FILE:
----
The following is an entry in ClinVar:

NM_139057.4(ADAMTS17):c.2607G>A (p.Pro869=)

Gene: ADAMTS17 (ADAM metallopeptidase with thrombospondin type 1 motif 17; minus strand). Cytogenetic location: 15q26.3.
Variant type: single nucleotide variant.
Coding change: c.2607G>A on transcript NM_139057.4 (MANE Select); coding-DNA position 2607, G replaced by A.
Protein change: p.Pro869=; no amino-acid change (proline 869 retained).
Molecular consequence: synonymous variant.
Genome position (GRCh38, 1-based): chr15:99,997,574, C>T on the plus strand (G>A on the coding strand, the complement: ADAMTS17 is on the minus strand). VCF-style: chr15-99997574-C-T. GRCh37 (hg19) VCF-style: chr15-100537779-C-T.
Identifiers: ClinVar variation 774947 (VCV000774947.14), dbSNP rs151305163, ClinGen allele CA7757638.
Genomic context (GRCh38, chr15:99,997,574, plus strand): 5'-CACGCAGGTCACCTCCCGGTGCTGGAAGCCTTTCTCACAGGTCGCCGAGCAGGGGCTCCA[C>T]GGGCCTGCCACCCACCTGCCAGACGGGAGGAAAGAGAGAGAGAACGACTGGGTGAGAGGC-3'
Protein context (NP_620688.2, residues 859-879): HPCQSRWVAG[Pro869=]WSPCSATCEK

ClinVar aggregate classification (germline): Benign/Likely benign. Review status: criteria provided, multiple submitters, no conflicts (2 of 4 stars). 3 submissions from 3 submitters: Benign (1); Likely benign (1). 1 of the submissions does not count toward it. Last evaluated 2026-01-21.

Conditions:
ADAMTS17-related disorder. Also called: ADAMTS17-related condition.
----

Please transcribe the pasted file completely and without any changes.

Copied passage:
The following is an entry in ClinVar:

NM_139057.4(ADAMTS17):c.2607G>A (p.Pro869=)

Gene: ADAMTS17 (ADAM metallopeptidase with thrombospondin type 1 motif 17; minus strand). Cytogenetic location: 15q26.3.
Variant type: single nucleotide variant.
Coding change: c.2607G>A on transcript NM_139057.4 (MANE Select); coding-DNA position 2607, G replaced by A.
Protein change: p.Pro869=; no amino-acid change (proline 869 retained).
Molecular consequence: synonymous variant.
Genome position (GRCh38, 1-based): chr15:99,997,574, C>T on the plus strand (G>A on the coding strand, the complement: ADAMTS17 is on the minus strand). VCF-style: chr15-99997574-C-T. GRCh37 (hg19) VCF-style: chr15-100537779-C-T.
Identifiers: ClinVar variation 774947 (VCV000774947.14), dbSNP rs151305163, ClinGen allele CA7757638.
Genomic context (GRCh38, chr15:99,997,574, plus strand): 5'-CACGCAGGTCACCTCCCGGTGCTGGAAGCCTTTCTCACAGGTCGCCGAGCAGGGGCTCCA[C>T]GGGCCTGCCACCCACCTGCCAGACGGGAGGAAAGAGAGAGAGAACGACTGGGTGAGAGGC-3'
Protein context (NP_620688.2, residues 859-879): HPCQSRWVAG[Pro869=]WSPCSATCEK

ClinVar aggregate classification (germline): Benign/Likely benign. Review status: criteria provided, multiple submitters, no conflicts (2 of 4 stars). 3 submissions from 3 submitters: Benign (1); Likely benign (1). 1 of the submissions does not count toward it. Last evaluated 2026-01-21.

Conditions:
ADAMTS17-related disorder. Also called: ADAMTS17-related condition.